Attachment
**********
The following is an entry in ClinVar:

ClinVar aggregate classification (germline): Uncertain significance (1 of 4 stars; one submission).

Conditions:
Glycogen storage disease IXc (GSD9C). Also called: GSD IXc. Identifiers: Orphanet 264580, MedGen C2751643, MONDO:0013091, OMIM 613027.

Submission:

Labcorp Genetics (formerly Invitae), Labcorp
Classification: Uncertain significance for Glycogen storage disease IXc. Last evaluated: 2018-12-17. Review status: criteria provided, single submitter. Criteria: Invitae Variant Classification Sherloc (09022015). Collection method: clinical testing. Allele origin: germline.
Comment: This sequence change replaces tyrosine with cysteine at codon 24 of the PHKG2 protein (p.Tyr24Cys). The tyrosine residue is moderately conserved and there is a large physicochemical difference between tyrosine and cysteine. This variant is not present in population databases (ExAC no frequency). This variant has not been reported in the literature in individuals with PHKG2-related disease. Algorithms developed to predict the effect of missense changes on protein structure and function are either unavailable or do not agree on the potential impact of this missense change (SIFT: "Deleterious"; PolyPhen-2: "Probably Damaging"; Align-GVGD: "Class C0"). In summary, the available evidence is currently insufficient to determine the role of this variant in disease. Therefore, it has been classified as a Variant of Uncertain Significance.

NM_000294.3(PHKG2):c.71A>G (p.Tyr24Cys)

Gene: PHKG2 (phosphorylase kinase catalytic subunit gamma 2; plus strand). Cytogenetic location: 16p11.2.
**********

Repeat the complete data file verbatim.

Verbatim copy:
The following is an entry in ClinVar:

ClinVar aggregate classification (germline): Uncertain significance (1 of 4 stars; one submission).

Conditions:
Glycogen storage disease IXc (GSD9C). Also called: GSD IXc. Identifiers: Orphanet 264580, MedGen C2751643, MONDO:0013091, OMIM 613027.

Submission:

Labcorp Genetics (formerly Invitae), Labcorp
Classification: Uncertain significance for Glycogen storage disease IXc. Last evaluated: 2018-12-17. Review status: criteria provided, single submitter. Criteria: Invitae Variant Classification Sherloc (09022015). Collection method: clinical testing. Allele origin: germline.
Comment: This sequence change replaces tyrosine with cysteine at codon 24 of the PHKG2 protein (p.Tyr24Cys). The tyrosine residue is moderately conserved and there is a large physicochemical difference between tyrosine and cysteine. This variant is not present in population databases (ExAC no frequency). This variant has not been reported in the literature in individuals with PHKG2-related disease. Algorithms developed to predict the effect of missense changes on protein structure and function are either unavailable or do not agree on the potential impact of this missense change (SIFT: "Deleterious"; PolyPhen-2: "Probably Damaging"; Align-GVGD: "Class C0"). In summary, the available evidence is currently insufficient to determine the role of this variant in disease. Therefore, it has been classified as a Variant of Uncertain Significance.

NM_000294.3(PHKG2):c.71A>G (p.Tyr24Cys)

Gene: PHKG2 (phosphorylase kinase catalytic subunit gamma 2; plus strand). Cytogenetic location: 16p11.2.